Contactless Payments

Overview

Contactless technology is becoming a popular way of making payments or sending information. The process is enabled by a technology known as Near Field Communication (NFC), it works by a wireless chip that contains the user’s payment card details.

Users can make payments of up to £30 at stores, cafes and other outlets simply by waving their smartphone or contactless card over a contactless card reader, without the need to physically insert their card or use a PIN. You will see the symbol on cards and payment terminals where contactless can be used.

Other contactless devices

You can make contactless payments with a number of devices. The most common are debit or credit cards and smartphones, you can also use:

  • Fitness trackers
  • Watches
  • Wristbands
  • Key fobs
  • Stickers
  • Oyster card

As well as making payments, the technology might also be used for opening doors or even as a security pass. You can recognise contactless devices by the logo, which is made up of four bold lines making a wave symbol.

How does the technology work?

  • A contactless card has a chip that holds your account information and an antenna (a loop of cooper wire around the edge of the card) which picks up power from the signal sent out by a card reader.
  • A card reading terminal produces an electromagnetic field, when a card enters this field it is powered 'on'.
  • The chip and the reader communicate with each other using an encrypted (secure) language. The reader can then 'introduce itself' to the card.
  • The card will only 'reply' with a coded data transfer when it recognises the reader.
  • The card terminal will then confirm that payment is accepted, usually instantly.

Are contactless cards safe?

Banks do as much as they can to limit contactless payment misuse and fraud, such as:

  • Card issuers restrict the number of contactless transactions that can be made before the Pin is requested, to prevent fraud
  • The £30-per-transaction limit is another safeguard, however, our research suggests that some banks are failing to protect their customers properly

The risks

Whilst contactless payment is fast and convenient, users are also open to potential security and safety issues. Here we run through some things you need to be aware of.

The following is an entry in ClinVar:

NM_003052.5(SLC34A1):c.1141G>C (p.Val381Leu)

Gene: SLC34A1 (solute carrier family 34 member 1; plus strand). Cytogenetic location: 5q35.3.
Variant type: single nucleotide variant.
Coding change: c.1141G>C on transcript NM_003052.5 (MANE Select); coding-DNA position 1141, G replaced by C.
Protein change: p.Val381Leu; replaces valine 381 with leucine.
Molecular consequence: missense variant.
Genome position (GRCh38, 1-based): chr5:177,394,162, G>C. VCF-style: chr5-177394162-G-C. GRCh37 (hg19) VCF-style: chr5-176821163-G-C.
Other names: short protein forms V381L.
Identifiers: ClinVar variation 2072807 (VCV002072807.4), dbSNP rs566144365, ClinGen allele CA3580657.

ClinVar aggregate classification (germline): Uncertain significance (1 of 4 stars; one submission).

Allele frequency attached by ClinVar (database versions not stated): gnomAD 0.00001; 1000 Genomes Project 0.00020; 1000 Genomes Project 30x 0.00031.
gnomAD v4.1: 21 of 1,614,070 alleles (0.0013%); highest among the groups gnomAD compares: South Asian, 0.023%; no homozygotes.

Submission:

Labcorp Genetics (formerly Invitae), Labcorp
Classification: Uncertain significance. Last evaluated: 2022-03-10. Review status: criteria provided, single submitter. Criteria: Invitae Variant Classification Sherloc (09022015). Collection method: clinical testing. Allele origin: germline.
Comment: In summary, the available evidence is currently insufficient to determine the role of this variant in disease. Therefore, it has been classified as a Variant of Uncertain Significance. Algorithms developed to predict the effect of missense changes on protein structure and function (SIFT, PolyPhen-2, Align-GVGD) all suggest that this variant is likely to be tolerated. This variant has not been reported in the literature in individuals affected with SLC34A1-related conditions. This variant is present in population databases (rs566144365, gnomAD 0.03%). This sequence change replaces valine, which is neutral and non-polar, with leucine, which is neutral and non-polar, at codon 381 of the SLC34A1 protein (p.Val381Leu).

• Unknowingly paying for somebody else’s purchase when you pass your NFC card over a contactless reader when their transaction is being processed
  • Paying out of the wrong account because the card reader finds the wrong card
  • Having your financial information stolen, or your card cloned by the wireless signal being intercepted by fraudsters
  • Potential inability to make payments abroad owing to lack of common standards
  • Your NFC chip being wiped remotely, either in error or maliciously

Using contactless payments safely

  • Protect your contactless payment cards by investing in special sleeves or wallets so that they cannot be cloned (copied) by others, or used by you accidentally to pay for your own or others’ purchases
  • Avoid handing your card over, someone could run it through a skimming device, this copies the data from its magnetic strip
  • Make sure you read and understand your bank’s terms and conditions so you are clear who holds liability in the event of an incorrect payment or security breach
  • Always check your bank statements carefully to ensure that payments have not been taken from your account without your knowledge or permission, either on purpose or accidentally
  • Ask for a receipt, contactless users aren’t always offered a receipt, so if you want to keep track of spending and make sure you aren't being overcharged, you may need to ask for one

Will my bank refund fraudulent payments?

If your contactless card is stolen, or copied, your bank should reimburse you. Fraudulent transactions on contactless cards are protected by the same rules that apply to other card payments.

If you think a transaction was fraudulent, it is the responsibility of the card provider to prove that you authorised the payment or were negligent in not taking reasonable care of your card's security features and if it is unable to, then it must reimburse you. If you feel that your bank has acted unfairly, refer your complaint to the financialombudsman.org.uk, visit our web page 'Financial Ombudsman' for information on how they deal with complaints.